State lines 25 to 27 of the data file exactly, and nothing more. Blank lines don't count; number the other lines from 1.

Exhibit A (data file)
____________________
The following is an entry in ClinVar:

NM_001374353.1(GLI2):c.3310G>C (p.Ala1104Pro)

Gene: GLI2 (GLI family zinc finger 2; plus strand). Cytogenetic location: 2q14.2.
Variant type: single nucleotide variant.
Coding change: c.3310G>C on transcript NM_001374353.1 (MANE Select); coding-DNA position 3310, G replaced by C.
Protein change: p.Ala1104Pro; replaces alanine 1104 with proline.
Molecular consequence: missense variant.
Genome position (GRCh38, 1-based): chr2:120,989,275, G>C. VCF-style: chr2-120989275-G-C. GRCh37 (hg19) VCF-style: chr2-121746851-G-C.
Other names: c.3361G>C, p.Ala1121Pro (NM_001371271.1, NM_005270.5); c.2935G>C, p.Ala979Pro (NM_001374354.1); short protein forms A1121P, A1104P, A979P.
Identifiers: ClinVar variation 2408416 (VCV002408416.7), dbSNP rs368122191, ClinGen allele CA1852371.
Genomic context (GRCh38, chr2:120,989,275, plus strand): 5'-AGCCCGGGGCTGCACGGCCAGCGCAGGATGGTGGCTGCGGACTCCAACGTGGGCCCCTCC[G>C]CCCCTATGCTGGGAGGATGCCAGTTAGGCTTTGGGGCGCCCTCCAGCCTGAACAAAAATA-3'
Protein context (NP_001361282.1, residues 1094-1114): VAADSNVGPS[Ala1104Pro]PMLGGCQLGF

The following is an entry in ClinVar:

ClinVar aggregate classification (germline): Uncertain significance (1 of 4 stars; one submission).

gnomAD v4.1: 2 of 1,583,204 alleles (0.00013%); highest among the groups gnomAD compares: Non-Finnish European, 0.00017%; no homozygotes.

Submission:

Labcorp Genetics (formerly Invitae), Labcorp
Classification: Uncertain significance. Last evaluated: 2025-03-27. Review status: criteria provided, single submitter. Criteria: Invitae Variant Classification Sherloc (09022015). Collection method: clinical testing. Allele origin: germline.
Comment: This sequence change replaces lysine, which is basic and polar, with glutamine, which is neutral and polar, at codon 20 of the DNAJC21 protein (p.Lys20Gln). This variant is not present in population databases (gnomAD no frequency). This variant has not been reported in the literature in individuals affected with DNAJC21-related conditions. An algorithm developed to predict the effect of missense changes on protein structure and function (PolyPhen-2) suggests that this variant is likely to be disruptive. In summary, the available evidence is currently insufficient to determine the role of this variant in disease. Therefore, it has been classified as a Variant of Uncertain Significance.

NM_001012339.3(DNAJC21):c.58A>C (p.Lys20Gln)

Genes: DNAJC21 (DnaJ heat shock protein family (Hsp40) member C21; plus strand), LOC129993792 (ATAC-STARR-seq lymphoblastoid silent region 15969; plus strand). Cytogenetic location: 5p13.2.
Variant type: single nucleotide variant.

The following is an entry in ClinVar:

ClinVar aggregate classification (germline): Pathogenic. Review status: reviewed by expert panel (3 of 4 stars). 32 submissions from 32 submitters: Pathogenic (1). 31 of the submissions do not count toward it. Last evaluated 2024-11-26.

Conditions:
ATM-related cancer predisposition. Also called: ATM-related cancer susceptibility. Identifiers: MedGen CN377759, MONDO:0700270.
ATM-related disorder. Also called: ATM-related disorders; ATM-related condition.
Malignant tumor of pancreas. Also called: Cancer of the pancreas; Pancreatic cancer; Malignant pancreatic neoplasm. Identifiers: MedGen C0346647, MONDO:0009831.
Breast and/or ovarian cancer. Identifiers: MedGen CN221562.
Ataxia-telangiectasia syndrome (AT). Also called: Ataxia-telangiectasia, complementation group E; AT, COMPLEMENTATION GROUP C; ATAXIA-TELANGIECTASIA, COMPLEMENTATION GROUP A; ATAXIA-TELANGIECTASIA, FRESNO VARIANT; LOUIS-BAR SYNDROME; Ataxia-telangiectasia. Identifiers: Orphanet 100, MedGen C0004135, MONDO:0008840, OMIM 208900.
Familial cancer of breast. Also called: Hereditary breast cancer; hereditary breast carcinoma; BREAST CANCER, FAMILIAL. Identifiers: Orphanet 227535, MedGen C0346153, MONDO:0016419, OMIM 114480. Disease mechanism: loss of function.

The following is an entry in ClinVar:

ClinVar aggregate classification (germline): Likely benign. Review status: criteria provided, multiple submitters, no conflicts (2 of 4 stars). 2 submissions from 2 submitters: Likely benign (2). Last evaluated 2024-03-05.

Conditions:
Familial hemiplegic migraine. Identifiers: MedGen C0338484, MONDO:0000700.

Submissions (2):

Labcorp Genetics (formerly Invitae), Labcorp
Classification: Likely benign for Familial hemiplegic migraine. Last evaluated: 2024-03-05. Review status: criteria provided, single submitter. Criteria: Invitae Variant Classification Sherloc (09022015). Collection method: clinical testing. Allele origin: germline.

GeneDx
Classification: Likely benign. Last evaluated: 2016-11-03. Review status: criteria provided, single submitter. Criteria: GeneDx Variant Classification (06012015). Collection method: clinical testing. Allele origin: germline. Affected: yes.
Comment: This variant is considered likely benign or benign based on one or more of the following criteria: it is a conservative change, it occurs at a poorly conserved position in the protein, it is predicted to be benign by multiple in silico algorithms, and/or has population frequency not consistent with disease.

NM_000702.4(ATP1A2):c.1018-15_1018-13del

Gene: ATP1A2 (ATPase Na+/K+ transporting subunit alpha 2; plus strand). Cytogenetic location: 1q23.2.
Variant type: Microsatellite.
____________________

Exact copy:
Conditions:
ATM-related cancer predisposition. Also called: ATM-related cancer susceptibility. Identifiers: MedGen CN377759, MONDO:0700270.
ATM-related disorder. Also called: ATM-related disorders; ATM-related condition.